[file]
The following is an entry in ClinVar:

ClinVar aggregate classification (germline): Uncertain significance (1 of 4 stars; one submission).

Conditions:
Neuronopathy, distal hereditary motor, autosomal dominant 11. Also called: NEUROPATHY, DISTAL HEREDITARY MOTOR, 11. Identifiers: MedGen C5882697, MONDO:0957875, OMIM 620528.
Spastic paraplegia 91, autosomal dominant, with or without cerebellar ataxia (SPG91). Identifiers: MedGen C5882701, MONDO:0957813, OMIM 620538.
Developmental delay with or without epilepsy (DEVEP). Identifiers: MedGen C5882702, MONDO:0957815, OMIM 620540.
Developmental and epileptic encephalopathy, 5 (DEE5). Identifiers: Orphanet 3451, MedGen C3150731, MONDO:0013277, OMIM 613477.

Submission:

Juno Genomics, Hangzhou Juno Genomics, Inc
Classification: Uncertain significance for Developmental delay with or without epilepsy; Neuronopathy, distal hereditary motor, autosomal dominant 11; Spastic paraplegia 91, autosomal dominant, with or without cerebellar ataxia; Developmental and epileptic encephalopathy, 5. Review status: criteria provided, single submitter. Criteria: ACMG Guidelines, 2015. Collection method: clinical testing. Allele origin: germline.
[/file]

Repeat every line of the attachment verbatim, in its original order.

The following is an entry in ClinVar:

ClinVar aggregate classification (germline): Uncertain significance (1 of 4 stars; one submission).

Conditions:
Neuronopathy, distal hereditary motor, autosomal dominant 11. Also called: NEUROPATHY, DISTAL HEREDITARY MOTOR, 11. Identifiers: MedGen C5882697, MONDO:0957875, OMIM 620528.
Spastic paraplegia 91, autosomal dominant, with or without cerebellar ataxia (SPG91). Identifiers: MedGen C5882701, MONDO:0957813, OMIM 620538.
Developmental delay with or without epilepsy (DEVEP). Identifiers: MedGen C5882702, MONDO:0957815, OMIM 620540.
Developmental and epileptic encephalopathy, 5 (DEE5). Identifiers: Orphanet 3451, MedGen C3150731, MONDO:0013277, OMIM 613477.

Submission:

Juno Genomics, Hangzhou Juno Genomics, Inc
Classification: Uncertain significance for Developmental delay with or without epilepsy; Neuronopathy, distal hereditary motor, autosomal dominant 11; Spastic paraplegia 91, autosomal dominant, with or without cerebellar ataxia; Developmental and epileptic encephalopathy, 5. Review status: criteria provided, single submitter. Criteria: ACMG Guidelines, 2015. Collection method: clinical testing. Allele origin: germline.